Tribute to Wijdan al-Khuzai

When the Price for Speaking Out Is Death
Dexter Filkins | Baghdad | January 16

NYT –  For all the violence that engulfs this land, Wiijdan al-Khuzai’s death stands out. She had begun her campaign on behalf of Iraq’s women in the 1990’s, helping to open a woman’s center in Hilla, in the south, where she distributed food and other help to widows and mothers.

Wijdan al-Khuzai would not give in.

The threats came usually by cellphone, a sinister voice promising a terrible end if Ms. Khuzai pursued a seat in Iraq’s national assembly.  Sometimes, as she drove around Baghdad, she would glance into the rear-view mirror and notice that another car was following her.  “Terrorists,” she would say, snapping her cellphone shut.

Then she would get on with her campaign, a quest she hoped would ultimately raise the prospects of Iraqi women. Ms. Khuzai, a 40-year-old mother of five, saw in the elections on Jan. 30 a rare moment to steer her country in a more humane direction. She was determined to make the most of it.

“Wijdan always said, ‘If you have a goal, go after it, and don’t let anything stop you,’ ” recalled her sister, Nada. “She thought God would save her.”

The Americans found Wijdan al-Khuzai’s body on Dec. 24, on the airport highway, a grim stretch rife with insurgents. Ms. Khuzai had been shot five times, once in the face. Her shoulder blades had been broken, and her hands had been cuffed behind her back so tightly that her wrists bled.

“The police said she had been tortured,” said her brother, Haider Jamal al-Khuzai.


One Reply to “Tribute to Wijdan al-Khuzai”

  1. ….Ordinary campaign events here are so rare, and new, Iraqis often do not know how to react when they see one. When workers for the Iraqi Communist Party drove a caravan with loudspeakers into Shoula, a neighborhood in northern Baghdad, on Friday, many of the residents looked on dumbfounded, with their mouths agape.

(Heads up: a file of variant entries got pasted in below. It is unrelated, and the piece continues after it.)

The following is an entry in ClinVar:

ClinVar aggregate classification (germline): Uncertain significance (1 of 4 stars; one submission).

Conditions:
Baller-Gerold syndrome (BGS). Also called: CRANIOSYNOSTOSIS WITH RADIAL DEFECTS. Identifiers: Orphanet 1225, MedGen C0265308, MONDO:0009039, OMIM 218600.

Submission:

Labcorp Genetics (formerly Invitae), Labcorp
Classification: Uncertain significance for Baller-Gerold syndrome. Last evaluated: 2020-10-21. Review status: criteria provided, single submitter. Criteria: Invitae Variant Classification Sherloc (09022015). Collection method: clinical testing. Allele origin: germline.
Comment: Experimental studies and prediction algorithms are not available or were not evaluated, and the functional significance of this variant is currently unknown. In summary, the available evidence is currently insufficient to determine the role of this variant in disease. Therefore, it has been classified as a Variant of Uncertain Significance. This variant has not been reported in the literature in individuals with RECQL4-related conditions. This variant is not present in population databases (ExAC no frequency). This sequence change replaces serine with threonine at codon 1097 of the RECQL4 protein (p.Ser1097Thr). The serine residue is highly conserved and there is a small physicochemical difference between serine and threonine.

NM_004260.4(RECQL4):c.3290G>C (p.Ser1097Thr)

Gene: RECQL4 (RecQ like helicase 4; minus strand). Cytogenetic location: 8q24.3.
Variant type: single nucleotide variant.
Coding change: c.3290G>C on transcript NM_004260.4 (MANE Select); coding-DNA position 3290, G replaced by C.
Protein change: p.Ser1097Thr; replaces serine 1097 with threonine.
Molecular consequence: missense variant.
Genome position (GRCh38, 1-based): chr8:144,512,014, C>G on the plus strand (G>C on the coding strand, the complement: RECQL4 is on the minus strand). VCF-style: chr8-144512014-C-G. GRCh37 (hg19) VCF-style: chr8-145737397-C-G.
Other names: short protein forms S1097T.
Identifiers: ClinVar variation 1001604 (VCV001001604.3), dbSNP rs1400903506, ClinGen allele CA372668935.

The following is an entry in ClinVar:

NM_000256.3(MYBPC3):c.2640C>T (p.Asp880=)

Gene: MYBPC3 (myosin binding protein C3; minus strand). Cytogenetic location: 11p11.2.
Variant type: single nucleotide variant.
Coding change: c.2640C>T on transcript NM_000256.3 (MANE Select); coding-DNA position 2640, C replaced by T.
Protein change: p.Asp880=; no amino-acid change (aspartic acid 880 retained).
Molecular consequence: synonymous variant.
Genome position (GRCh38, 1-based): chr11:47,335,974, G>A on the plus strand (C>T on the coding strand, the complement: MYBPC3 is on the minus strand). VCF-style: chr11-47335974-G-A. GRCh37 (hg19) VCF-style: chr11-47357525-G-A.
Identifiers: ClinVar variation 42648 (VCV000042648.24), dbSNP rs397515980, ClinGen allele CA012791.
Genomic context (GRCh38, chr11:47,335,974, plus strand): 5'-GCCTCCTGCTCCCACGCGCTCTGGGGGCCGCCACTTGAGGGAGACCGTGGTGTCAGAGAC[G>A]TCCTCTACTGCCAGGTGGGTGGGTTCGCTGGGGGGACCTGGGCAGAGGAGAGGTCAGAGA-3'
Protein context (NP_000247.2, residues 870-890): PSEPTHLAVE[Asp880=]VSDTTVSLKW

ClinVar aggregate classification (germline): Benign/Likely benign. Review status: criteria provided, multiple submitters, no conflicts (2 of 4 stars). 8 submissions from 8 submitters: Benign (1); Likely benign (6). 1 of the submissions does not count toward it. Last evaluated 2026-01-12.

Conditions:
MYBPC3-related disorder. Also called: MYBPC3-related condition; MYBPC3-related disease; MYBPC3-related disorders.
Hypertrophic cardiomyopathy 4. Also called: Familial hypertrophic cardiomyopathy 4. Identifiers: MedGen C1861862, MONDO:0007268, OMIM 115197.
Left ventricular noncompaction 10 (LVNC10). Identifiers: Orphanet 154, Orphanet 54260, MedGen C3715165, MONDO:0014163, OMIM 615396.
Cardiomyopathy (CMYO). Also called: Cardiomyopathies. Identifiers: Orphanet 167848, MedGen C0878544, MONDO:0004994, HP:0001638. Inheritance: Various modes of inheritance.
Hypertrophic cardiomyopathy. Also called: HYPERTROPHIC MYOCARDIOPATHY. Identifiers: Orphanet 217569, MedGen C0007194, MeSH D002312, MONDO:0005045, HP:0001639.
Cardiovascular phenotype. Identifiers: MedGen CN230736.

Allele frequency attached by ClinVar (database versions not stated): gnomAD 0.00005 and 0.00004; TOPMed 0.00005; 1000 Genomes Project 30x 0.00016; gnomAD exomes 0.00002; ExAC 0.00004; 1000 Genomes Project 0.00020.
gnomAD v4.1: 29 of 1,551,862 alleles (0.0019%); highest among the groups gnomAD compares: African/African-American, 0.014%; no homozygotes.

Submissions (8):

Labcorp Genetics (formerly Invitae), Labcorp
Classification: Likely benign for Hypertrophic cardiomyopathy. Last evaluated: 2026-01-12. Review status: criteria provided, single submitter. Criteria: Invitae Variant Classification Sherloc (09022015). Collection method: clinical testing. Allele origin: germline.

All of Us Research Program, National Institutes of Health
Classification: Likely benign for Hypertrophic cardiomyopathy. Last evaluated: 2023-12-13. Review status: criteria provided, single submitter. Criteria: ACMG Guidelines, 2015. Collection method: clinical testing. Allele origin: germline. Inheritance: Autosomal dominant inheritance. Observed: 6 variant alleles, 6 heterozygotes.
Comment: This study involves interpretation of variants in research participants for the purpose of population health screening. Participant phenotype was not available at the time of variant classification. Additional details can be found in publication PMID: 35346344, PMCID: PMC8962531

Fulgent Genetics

“We will lift up the poor!” the young Communist shouted into the bullhorn.

    Yet when the caravan stopped and the volunteers began passing out leaflets, a throng of Iraqis crowded around. They did not exhibit much knowledge of individual candidates or the parties’ platforms, but they well understood that an election was only two weeks away.

    “Of course we know what democracy is,” said Nadi Kareem, a 60-year-old shopkeeper, who had grasped one of the Communist brochures. “We’ve been waiting 35 years for it.”

    The candidates themselves, even the ones too afraid to go out, sense the stakes as well. The Communists, for instance, now espousing free elections and religious tolerance, are among the few Iraqi parties that send candidates into the streets. Two of its members have been gunned down in the past month.

    from the front page article by Filkins
    (Wijdan’s story is a sidebar story to this one):

    INTERNATIONAL / MIDDLE EAST | January 16, 2005    
    Rising Violence and Fear Drive Iraq Campaigners Underground
    By DEXTER FILKINS   (NYT)   News

    (Mho, too bad the article has to be sullied with Chalabi’s image and campaign story.)

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